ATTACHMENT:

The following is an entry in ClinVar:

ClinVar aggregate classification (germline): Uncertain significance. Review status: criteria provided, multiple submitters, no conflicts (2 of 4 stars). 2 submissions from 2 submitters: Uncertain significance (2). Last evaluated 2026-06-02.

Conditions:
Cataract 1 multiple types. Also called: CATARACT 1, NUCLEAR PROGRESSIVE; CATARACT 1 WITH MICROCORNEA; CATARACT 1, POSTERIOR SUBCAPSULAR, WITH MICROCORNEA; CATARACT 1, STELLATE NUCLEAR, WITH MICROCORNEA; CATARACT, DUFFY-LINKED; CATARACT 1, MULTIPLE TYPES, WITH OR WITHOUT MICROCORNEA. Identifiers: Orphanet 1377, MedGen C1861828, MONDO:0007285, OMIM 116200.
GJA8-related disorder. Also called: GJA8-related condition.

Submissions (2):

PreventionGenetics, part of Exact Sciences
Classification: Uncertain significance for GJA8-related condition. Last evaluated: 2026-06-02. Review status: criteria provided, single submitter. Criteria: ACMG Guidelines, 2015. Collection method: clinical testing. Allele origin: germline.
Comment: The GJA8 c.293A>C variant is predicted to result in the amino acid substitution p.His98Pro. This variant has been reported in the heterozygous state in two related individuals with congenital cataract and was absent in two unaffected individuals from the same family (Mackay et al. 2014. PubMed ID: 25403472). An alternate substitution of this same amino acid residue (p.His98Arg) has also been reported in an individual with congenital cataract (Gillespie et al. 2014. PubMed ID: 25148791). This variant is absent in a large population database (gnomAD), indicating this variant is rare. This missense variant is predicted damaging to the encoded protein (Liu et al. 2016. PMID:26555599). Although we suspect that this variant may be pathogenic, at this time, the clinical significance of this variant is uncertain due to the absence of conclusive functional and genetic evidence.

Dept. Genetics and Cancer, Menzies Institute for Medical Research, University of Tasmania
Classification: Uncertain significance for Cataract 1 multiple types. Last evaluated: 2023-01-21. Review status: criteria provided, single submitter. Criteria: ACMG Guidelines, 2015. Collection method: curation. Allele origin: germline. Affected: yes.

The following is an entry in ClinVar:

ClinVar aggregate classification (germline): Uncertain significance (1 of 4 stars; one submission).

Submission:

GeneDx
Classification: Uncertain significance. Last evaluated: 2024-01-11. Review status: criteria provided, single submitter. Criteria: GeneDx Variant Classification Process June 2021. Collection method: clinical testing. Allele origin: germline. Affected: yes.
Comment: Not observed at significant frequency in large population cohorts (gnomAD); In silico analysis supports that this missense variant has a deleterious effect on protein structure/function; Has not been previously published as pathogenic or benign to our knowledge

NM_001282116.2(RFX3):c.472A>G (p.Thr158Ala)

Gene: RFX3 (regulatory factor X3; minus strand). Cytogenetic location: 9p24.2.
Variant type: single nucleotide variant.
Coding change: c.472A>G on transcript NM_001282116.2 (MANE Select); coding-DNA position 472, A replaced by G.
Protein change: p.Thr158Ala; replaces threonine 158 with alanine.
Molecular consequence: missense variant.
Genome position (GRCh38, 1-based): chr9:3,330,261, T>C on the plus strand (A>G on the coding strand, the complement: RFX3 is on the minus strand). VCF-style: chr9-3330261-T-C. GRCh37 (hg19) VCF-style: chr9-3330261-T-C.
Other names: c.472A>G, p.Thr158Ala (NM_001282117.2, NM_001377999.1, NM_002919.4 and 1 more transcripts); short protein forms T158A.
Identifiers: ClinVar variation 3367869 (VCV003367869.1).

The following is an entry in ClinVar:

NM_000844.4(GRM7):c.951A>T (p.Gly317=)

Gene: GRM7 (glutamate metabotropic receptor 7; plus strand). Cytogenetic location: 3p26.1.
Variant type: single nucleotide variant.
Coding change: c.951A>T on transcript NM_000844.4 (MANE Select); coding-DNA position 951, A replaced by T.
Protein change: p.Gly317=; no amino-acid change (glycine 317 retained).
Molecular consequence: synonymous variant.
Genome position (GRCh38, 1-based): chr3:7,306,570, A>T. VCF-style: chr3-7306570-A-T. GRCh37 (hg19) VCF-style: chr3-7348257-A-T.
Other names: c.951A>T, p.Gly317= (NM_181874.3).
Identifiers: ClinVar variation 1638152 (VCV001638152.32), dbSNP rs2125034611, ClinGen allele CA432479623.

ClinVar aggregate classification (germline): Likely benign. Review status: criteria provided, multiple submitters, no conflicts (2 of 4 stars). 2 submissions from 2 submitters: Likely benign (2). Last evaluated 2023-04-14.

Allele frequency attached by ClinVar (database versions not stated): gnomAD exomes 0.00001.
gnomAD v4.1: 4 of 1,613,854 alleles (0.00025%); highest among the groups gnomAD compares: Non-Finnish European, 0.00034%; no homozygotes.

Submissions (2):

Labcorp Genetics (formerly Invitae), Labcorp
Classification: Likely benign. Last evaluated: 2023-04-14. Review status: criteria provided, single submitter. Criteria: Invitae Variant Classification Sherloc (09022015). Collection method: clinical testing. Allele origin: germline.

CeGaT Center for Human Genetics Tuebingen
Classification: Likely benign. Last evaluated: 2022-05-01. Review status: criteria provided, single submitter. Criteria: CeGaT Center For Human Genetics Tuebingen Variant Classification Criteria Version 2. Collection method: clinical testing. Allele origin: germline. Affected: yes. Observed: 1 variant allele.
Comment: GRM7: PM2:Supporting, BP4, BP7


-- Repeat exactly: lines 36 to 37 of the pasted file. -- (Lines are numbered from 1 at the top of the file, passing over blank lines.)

Identifiers: ClinVar variation 1638152 (VCV001638152.32), dbSNP rs2125034611, ClinGen allele CA432479623.

ClinVar aggregate classification (germline): Likely benign. Review status: criteria provided, multiple submitters, no conflicts (2 of 4 stars). 2 submissions from 2 submitters: Likely benign (2). Last evaluated 2023-04-14.